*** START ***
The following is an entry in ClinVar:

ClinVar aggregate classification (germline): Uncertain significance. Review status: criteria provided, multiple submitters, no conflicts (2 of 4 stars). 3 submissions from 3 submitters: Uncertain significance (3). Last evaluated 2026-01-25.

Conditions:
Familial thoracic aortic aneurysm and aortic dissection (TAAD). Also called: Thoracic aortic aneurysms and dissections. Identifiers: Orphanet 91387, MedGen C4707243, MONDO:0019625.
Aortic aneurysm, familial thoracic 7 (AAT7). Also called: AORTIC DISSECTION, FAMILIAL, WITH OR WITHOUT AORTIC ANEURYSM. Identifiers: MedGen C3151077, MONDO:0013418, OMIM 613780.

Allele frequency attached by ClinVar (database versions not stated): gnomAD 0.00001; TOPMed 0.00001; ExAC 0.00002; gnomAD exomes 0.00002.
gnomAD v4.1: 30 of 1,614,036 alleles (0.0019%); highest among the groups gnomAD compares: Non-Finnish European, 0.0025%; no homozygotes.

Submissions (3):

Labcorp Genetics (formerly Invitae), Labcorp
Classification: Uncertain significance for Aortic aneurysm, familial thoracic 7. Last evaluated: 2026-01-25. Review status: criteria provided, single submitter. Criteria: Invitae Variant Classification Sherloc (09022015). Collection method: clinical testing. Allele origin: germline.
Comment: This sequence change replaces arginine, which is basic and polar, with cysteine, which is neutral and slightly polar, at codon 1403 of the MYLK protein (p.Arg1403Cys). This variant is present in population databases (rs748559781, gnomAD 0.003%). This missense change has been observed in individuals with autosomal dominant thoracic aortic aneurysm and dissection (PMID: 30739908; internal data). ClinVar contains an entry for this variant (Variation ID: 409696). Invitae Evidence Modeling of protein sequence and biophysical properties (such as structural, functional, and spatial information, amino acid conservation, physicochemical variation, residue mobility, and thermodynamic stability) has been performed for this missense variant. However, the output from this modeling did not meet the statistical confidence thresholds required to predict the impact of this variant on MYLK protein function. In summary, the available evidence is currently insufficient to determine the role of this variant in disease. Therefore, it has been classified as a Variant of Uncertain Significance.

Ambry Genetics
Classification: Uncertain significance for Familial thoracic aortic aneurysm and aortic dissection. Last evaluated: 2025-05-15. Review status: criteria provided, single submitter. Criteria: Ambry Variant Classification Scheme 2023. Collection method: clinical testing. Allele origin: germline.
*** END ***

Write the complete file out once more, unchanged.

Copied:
The following is an entry in ClinVar:

ClinVar aggregate classification (germline): Uncertain significance. Review status: criteria provided, multiple submitters, no conflicts (2 of 4 stars). 3 submissions from 3 submitters: Uncertain significance (3). Last evaluated 2026-01-25.

Conditions:
Familial thoracic aortic aneurysm and aortic dissection (TAAD). Also called: Thoracic aortic aneurysms and dissections. Identifiers: Orphanet 91387, MedGen C4707243, MONDO:0019625.
Aortic aneurysm, familial thoracic 7 (AAT7). Also called: AORTIC DISSECTION, FAMILIAL, WITH OR WITHOUT AORTIC ANEURYSM. Identifiers: MedGen C3151077, MONDO:0013418, OMIM 613780.

Allele frequency attached by ClinVar (database versions not stated): gnomAD 0.00001; TOPMed 0.00001; ExAC 0.00002; gnomAD exomes 0.00002.
gnomAD v4.1: 30 of 1,614,036 alleles (0.0019%); highest among the groups gnomAD compares: Non-Finnish European, 0.0025%; no homozygotes.

Submissions (3):

Labcorp Genetics (formerly Invitae), Labcorp
Classification: Uncertain significance for Aortic aneurysm, familial thoracic 7. Last evaluated: 2026-01-25. Review status: criteria provided, single submitter. Criteria: Invitae Variant Classification Sherloc (09022015). Collection method: clinical testing. Allele origin: germline.
Comment: This sequence change replaces arginine, which is basic and polar, with cysteine, which is neutral and slightly polar, at codon 1403 of the MYLK protein (p.Arg1403Cys). This variant is present in population databases (rs748559781, gnomAD 0.003%). This missense change has been observed in individuals with autosomal dominant thoracic aortic aneurysm and dissection (PMID: 30739908; internal data). ClinVar contains an entry for this variant (Variation ID: 409696). Invitae Evidence Modeling of protein sequence and biophysical properties (such as structural, functional, and spatial information, amino acid conservation, physicochemical variation, residue mobility, and thermodynamic stability) has been performed for this missense variant. However, the output from this modeling did not meet the statistical confidence thresholds required to predict the impact of this variant on MYLK protein function. In summary, the available evidence is currently insufficient to determine the role of this variant in disease. Therefore, it has been classified as a Variant of Uncertain Significance.

Ambry Genetics
Classification: Uncertain significance for Familial thoracic aortic aneurysm and aortic dissection. Last evaluated: 2025-05-15. Review status: criteria provided, single submitter. Criteria: Ambry Variant Classification Scheme 2023. Collection method: clinical testing. Allele origin: germline.